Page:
“This is a travel tip — but really a warning,” Jean Humphries of Plymouth wrote in an e-mail to me last week. There is something called chikungunya on some Caribbean islands, and it’s not a newfangled cocktail or culinary specialty. Chikungunya is a mosquito-borne illness that causes fever and severe joint pain.

If you are heading to the Caribbean for spring break, beware this burgeoning disease.

Humphries recently was diagnosed with chikungunya fever after she and her husband stopped on St. Martin — for just four hours — during a February cruise. She believed that’s where a mosquito passed the virus to her.

Among Caribbean islands, St. Martin was the first with chikungunya-infected mosquitoes; the disease, which is common in parts of Asia and Africa, first appeared there in December, according to the World Health Organization. It has since been found on St. Kitts, Anguilla, St. Barthélemy and other islands.

“I spent one week in the hospital being treated for the severity of this infection. It will take a month before I will return to feeling well,” Humphries wrote in an e-mail.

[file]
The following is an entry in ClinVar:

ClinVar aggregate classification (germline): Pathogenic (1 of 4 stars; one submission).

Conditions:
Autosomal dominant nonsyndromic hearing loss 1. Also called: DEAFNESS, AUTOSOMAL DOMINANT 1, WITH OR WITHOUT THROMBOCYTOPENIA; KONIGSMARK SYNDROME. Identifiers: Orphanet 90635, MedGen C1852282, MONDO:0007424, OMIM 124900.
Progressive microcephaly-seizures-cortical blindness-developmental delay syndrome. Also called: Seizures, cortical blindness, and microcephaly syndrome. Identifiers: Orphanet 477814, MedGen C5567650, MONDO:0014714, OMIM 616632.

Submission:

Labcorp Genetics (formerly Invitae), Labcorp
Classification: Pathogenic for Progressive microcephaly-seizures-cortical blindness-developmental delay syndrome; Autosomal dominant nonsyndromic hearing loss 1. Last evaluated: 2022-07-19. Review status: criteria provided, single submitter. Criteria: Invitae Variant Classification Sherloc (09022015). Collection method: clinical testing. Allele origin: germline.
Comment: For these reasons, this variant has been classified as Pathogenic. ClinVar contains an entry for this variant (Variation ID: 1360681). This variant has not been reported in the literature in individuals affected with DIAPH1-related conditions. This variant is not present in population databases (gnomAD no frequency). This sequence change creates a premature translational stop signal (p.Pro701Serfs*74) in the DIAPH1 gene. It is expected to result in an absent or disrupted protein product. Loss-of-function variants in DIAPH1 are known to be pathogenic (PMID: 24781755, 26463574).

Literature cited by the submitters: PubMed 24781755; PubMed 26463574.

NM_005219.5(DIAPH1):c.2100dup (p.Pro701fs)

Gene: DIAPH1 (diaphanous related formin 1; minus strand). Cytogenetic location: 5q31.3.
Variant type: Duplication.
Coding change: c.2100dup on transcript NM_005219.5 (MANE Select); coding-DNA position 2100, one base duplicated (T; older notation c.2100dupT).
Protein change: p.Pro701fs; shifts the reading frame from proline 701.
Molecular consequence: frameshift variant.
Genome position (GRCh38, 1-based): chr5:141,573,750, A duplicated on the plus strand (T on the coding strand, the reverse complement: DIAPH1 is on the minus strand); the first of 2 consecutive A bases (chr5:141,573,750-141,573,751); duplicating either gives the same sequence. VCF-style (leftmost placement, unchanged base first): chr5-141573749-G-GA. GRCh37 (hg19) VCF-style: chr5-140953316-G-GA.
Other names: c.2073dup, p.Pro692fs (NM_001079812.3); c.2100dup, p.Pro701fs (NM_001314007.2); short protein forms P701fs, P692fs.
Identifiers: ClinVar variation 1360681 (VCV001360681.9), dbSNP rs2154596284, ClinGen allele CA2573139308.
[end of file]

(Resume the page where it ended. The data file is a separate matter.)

The Centers for Disease Control reports that there are no drugs to treat or prevent chikungunya. Travelers should keep mosquitoes at bay by applying repellents, covering skin and wearing permethrin-treated clothing. The mosquitoes that pass the disease are active during the daytime. Learn more about the illness at www.cdc.gov/chikungunya.

“I am sending this on to you as St. Martin and the Eastern Caribbean are popular spring destinations. Please warn travelers that they will need to use mosquito repellent,” Humphries wrote.


Send your questions or tips to travel editor Kerri Westenberg at travel@startribune.com, and follow her on twitter @kerriwestenberg.